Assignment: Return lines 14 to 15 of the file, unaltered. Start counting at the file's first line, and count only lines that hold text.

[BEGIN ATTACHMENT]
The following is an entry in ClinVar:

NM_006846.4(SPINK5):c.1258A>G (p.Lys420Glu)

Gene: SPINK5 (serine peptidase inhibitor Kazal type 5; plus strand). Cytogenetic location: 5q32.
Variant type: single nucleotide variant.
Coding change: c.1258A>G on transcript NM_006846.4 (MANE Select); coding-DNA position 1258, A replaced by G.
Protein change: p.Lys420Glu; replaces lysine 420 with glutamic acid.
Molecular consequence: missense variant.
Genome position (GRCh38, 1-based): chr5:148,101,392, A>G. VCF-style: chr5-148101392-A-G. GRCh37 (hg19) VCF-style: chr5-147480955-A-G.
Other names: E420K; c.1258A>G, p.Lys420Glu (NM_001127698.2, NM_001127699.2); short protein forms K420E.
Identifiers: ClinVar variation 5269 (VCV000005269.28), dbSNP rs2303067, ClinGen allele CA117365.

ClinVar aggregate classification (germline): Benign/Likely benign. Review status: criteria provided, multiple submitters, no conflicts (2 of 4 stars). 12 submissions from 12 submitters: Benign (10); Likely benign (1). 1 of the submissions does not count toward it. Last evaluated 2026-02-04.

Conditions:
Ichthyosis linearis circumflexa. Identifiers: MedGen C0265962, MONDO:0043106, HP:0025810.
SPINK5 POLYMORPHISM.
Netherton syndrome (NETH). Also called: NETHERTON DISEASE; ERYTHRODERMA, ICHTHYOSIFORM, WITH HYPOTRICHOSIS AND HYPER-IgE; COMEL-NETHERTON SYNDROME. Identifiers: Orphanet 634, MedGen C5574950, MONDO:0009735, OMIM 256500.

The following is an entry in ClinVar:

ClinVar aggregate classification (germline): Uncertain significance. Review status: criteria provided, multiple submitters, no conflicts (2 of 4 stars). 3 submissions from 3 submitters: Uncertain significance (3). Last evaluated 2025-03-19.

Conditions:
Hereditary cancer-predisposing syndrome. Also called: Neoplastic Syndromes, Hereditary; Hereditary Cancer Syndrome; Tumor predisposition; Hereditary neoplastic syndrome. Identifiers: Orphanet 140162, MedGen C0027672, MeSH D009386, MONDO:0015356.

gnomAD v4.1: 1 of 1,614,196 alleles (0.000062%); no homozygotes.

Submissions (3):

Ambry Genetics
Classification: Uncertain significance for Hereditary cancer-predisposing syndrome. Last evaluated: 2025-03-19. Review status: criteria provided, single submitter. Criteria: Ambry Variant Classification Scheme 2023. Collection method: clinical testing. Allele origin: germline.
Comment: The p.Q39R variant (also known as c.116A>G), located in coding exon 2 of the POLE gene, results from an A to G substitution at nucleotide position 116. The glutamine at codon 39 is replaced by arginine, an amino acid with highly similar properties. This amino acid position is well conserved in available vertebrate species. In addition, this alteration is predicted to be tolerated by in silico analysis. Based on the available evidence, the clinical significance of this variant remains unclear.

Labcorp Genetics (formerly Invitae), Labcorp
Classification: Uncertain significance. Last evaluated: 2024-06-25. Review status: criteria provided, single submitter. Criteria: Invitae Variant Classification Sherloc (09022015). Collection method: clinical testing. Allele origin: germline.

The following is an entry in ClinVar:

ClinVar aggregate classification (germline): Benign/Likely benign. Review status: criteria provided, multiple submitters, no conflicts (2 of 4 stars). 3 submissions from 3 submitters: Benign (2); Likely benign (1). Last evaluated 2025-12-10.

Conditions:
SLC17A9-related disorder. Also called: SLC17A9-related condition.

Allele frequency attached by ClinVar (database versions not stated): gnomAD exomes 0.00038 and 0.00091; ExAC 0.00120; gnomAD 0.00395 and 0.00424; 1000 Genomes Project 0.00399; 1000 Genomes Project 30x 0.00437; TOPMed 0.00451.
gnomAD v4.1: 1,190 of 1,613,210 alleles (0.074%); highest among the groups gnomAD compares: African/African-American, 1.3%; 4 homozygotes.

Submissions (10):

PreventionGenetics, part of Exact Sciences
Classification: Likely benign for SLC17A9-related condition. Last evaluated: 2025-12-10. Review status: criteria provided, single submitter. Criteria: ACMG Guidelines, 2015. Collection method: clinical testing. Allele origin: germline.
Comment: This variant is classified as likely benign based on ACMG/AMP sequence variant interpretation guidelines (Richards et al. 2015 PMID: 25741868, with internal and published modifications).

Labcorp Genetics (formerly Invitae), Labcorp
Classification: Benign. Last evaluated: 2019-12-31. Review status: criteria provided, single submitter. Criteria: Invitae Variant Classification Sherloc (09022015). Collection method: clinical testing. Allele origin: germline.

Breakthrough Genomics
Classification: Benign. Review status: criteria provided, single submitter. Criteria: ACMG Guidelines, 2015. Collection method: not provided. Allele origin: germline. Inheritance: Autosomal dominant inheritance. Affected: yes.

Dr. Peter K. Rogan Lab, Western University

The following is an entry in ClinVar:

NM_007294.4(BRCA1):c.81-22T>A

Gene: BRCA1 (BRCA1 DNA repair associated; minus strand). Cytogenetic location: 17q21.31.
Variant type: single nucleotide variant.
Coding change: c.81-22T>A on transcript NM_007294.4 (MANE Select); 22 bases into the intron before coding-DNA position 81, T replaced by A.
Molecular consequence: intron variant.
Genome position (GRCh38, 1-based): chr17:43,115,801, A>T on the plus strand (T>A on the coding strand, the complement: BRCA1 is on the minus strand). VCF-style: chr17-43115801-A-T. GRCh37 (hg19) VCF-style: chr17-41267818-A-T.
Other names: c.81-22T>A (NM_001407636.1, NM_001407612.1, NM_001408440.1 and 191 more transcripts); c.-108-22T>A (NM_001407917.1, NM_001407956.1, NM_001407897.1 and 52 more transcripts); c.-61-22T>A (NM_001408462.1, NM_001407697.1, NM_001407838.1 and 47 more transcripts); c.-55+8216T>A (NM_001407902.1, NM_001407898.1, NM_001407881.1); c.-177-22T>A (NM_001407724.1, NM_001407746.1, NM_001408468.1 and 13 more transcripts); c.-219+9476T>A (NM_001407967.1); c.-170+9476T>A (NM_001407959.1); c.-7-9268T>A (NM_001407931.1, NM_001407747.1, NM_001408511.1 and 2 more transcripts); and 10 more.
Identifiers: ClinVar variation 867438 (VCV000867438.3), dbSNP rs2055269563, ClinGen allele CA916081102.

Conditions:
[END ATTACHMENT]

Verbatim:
SPINK5 POLYMORPHISM.
Netherton syndrome (NETH). Also called: NETHERTON DISEASE; ERYTHRODERMA, ICHTHYOSIFORM, WITH HYPOTRICHOSIS AND HYPER-IgE; COMEL-NETHERTON SYNDROME. Identifiers: Orphanet 634, MedGen C5574950, MONDO:0009735, OMIM 256500.